While levels of support for EU membership are only modestly higher in Scotland than they are in the rest of the UK, the elite discourse on EU membership is utterly different to that emanating from Westminster and the Eurosceptic London media has almost no hold in Scotland (all the ‘UK-wide’ newspapers run quite different headlines and editorials in Scotland). Such a claim, therefore, looks quite plausible. It has been suggested that a ‘double lock’ should be extended to all the regions and nations of the UK.
In other words, the UK should not exit the EU (as an integral whole) unless there are both an overall vote for exit, plus an ‘out’ vote in each of the separate nations or regions. The challenges of navigating a similar type of double lock already enshrined in the UK’s peculiar constitutional arrangements has already apparently torpedoed the Conservative Government’s manifesto commitment to repeal the Human Rights Act 1998 and replace it with a ‘British Bill of Rights’, at least in the short term.
These reflections bring us back to the unresolved question of political and institutional designs for common living on these islands. The argument is commonly made that, while a federal design would work well in theory, dispersing sovereignty to the several peoples of the nations and regions, in practice it cannot work because one component, England, is at the same time too large to be a single unit and also not amenable to splitting up, with devolution to the North East of England having previously been rejected decisively. It has also been observed that the UK’s secessionist movement is different to those visible elsewhere in Member States of the EU. Whereas in Belgium and Spain it is the wealthiest parts of the state that seek separate statehood, feeling burdened economically and socio-culturally by the rest of the country, in the UK this is not the case.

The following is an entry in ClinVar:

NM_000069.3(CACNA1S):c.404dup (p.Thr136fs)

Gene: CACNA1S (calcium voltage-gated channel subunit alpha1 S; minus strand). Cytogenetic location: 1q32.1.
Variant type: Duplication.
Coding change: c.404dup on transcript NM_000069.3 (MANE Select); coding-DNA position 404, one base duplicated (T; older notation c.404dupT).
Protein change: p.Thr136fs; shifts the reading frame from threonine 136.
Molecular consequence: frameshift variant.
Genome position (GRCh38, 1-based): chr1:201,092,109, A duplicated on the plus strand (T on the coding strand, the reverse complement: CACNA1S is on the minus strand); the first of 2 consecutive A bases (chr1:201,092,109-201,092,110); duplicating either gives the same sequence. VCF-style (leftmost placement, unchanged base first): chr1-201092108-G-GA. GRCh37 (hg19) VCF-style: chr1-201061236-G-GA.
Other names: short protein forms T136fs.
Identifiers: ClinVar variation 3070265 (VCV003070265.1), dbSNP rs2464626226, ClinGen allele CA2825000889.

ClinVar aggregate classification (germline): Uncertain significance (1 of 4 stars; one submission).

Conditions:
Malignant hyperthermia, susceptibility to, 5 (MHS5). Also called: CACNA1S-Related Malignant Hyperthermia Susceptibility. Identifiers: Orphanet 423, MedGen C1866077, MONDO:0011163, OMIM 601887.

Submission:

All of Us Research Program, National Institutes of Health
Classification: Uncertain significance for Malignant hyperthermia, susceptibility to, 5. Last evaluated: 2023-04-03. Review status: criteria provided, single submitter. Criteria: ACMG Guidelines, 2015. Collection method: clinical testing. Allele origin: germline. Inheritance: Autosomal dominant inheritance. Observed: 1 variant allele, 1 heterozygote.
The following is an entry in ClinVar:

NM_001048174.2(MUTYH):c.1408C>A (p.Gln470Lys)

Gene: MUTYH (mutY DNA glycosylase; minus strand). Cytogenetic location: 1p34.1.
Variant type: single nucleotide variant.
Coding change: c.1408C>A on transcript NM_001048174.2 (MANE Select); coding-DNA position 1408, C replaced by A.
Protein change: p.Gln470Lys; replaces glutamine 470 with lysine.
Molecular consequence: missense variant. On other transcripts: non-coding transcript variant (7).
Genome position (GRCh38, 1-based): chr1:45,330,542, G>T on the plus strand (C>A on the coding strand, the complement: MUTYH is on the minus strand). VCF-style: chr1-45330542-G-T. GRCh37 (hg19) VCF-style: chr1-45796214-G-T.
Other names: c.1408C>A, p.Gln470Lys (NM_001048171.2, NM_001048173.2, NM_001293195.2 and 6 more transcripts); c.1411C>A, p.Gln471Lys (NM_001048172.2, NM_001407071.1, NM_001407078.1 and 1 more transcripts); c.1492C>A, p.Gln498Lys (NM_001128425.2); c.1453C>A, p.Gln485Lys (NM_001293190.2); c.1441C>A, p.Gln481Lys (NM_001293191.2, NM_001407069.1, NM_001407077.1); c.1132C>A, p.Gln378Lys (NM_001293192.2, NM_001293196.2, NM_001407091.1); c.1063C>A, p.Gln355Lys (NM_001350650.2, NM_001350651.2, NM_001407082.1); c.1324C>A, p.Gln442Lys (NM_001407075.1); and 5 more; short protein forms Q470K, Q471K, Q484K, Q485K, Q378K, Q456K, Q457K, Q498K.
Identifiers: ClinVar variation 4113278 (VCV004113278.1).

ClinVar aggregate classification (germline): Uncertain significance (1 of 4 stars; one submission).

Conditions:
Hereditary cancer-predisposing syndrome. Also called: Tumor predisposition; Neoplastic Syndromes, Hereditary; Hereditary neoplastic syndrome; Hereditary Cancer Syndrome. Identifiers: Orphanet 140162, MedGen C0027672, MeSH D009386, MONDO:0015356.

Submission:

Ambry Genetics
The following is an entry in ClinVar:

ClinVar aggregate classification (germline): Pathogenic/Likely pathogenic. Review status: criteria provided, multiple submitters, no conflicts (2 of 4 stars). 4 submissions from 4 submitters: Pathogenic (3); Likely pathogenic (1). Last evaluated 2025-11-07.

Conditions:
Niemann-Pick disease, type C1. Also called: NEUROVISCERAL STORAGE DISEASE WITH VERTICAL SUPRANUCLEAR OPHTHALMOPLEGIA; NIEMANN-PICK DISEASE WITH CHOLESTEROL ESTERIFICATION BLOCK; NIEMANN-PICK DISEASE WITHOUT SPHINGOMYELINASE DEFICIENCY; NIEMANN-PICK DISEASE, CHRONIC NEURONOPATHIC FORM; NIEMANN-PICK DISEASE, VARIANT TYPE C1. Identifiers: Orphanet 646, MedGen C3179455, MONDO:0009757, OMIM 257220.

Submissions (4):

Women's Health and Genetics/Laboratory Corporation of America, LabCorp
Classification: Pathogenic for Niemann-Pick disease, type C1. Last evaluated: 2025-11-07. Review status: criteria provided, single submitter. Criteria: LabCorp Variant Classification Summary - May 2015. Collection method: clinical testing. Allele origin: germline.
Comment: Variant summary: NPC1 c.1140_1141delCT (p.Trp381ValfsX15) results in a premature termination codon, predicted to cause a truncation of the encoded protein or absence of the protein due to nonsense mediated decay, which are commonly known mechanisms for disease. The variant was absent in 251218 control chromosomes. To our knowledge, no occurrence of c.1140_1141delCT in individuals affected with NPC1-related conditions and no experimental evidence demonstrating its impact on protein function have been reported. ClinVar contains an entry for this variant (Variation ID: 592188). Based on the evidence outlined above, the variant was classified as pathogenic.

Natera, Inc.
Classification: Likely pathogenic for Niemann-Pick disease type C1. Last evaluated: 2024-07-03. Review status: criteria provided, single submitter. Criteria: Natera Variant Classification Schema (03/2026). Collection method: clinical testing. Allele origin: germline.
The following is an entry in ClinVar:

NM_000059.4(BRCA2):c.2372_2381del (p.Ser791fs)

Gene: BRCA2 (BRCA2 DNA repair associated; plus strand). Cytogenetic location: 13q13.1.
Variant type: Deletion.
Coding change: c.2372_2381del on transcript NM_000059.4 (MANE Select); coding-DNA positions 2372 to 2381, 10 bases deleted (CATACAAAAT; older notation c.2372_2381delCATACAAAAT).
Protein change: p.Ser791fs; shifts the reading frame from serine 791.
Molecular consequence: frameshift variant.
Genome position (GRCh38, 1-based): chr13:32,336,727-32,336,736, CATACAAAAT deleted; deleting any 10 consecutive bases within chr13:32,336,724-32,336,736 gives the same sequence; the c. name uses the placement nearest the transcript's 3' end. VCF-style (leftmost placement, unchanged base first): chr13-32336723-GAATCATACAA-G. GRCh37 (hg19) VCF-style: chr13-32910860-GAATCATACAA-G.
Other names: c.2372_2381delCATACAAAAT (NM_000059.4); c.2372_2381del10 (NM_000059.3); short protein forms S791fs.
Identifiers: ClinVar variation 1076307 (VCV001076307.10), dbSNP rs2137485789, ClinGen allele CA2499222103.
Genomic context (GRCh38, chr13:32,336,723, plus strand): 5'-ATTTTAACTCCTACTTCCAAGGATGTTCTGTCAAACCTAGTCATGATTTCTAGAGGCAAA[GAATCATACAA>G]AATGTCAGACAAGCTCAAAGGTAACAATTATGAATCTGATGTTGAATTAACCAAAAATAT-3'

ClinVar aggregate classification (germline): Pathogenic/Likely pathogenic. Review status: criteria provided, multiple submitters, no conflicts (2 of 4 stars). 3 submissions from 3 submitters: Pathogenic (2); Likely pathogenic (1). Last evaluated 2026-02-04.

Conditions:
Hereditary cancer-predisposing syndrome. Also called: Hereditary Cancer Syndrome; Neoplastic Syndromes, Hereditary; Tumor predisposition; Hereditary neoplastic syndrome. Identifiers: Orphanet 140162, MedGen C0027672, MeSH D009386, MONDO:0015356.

Scotland is one of the wealthiest parts of the UK now – perhaps for the first time in its history – but like all parts of the UK outside the South East of England and London, it cannot match up on criteria such as average incomes and GDP. Moreover, in the property-obsessed UK, house prices distinguish the South East more starkly than any other indicator. Of course, London and the South East do not represent not a homogenous area, with many pockets of deprivation and variations of political culture, and the Labour Party’s resurgence in highly educated and ethnically and culturally diverse London highlights that point.
While it may be Scotland that has made the formal request to consider secession, many people right across the UK, and especially in the North of England, often feel that de facto London and the South East of England have already seceded from the rest of us, running an economy based on the power of attraction of a global city that nowhere else on these islands can even begin to match, now that the global city is no longer fuelled from industrial powerhouses in Wales, the North of England and Scotland, but from the engines of global financial flows. These are the reasons why devolution to cities (and Glasgow should be amongst those which should benefit) begins to look like a more interesting way of fostering the economic growth and prosperity without which territorial tinkering and the assertion of claimed identities based on territories just look like fiddling on the margins, without addressing the real issues.
This, then, is federalism not as a system for dividing powers, but as a manner of thinking about politics. Devolution to cities, and other forms of decentralisation to promote economic growth, can subsist alongside territorially-based devolutions to nations and regions. It is a thoroughgoing pluralist approach to notions such as the sovereignty of the ‘people(s)’ and the democratic legitimacy of institutions. It would inevitably be asymmetric. Different institutions may need to be anchored in different structures to enable effective accountability to the people.
It is a way of thinking that also highlights the urgency of calling a Constitutional Convention – suggested as a matter of political convenience by some who feared that we would end up with a Parliament so severely ‘hung’ after the May 2015 General Election that no effective government could emerge. Of course, that proved to be an incorrect prediction, but the election did reveal intense cleavages across the UK that politicians in all parts of the country would do well to pay heed to. A Constitutional Convention with a strong element of ‘ordinary citizen’ participation, as in Ireland, could be a first step towards healing some of those divisions.
Prof Jo Shaw FRSA FAcSS is Salvesen Chair of European Institutions and Director of the Institute for Advanced Studies in the Humanities at the University of Edinburgh. Her research focuses on the field of the EU constitution and institutions, particularly in socio-legal and interdisciplinary perspective.
Please note that this article represents the view of the author(s) alone and not European Futures, the Edinburgh Europa Institute or the University of Edinburgh.
This article is published under a Creative Commons (Attribution-NonCommercial-NoDerivatives 4.0 International) License.